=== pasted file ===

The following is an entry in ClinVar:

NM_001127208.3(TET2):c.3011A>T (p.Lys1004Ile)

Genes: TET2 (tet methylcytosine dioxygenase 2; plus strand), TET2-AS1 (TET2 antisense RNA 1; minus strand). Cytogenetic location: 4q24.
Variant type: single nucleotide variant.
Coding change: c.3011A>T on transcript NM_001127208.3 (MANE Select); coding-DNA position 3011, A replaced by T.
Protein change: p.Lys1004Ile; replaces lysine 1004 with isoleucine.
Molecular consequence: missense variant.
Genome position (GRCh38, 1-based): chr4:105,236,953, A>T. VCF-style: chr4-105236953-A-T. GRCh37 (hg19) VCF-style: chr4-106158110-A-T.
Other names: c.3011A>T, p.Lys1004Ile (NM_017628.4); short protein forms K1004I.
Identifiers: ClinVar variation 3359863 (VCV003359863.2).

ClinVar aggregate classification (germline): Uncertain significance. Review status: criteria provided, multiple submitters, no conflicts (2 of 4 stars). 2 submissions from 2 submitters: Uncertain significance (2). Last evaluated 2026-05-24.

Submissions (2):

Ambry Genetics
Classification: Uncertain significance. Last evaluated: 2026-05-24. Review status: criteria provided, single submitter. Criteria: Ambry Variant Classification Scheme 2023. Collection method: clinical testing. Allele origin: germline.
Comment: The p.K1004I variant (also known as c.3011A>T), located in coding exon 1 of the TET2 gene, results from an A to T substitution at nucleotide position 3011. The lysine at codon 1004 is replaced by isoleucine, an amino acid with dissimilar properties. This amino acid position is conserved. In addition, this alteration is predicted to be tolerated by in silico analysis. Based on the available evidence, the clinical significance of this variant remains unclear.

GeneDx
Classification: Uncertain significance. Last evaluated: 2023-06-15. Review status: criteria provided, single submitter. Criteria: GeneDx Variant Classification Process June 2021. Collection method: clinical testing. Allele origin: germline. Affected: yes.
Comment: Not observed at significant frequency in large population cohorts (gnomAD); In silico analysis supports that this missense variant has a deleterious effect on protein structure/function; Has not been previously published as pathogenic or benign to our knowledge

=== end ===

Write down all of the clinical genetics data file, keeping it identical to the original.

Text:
The following is an entry in ClinVar:

NM_001127208.3(TET2):c.3011A>T (p.Lys1004Ile)

Genes: TET2 (tet methylcytosine dioxygenase 2; plus strand), TET2-AS1 (TET2 antisense RNA 1; minus strand). Cytogenetic location: 4q24.
Variant type: single nucleotide variant.
Coding change: c.3011A>T on transcript NM_001127208.3 (MANE Select); coding-DNA position 3011, A replaced by T.
Protein change: p.Lys1004Ile; replaces lysine 1004 with isoleucine.
Molecular consequence: missense variant.
Genome position (GRCh38, 1-based): chr4:105,236,953, A>T. VCF-style: chr4-105236953-A-T. GRCh37 (hg19) VCF-style: chr4-106158110-A-T.
Other names: c.3011A>T, p.Lys1004Ile (NM_017628.4); short protein forms K1004I.
Identifiers: ClinVar variation 3359863 (VCV003359863.2).

ClinVar aggregate classification (germline): Uncertain significance. Review status: criteria provided, multiple submitters, no conflicts (2 of 4 stars). 2 submissions from 2 submitters: Uncertain significance (2). Last evaluated 2026-05-24.

Submissions (2):

Ambry Genetics
Classification: Uncertain significance. Last evaluated: 2026-05-24. Review status: criteria provided, single submitter. Criteria: Ambry Variant Classification Scheme 2023. Collection method: clinical testing. Allele origin: germline.
Comment: The p.K1004I variant (also known as c.3011A>T), located in coding exon 1 of the TET2 gene, results from an A to T substitution at nucleotide position 3011. The lysine at codon 1004 is replaced by isoleucine, an amino acid with dissimilar properties. This amino acid position is conserved. In addition, this alteration is predicted to be tolerated by in silico analysis. Based on the available evidence, the clinical significance of this variant remains unclear.

GeneDx
Classification: Uncertain significance. Last evaluated: 2023-06-15. Review status: criteria provided, single submitter. Criteria: GeneDx Variant Classification Process June 2021. Collection method: clinical testing. Allele origin: germline. Affected: yes.
Comment: Not observed at significant frequency in large population cohorts (gnomAD); In silico analysis supports that this missense variant has a deleterious effect on protein structure/function; Has not been previously published as pathogenic or benign to our knowledge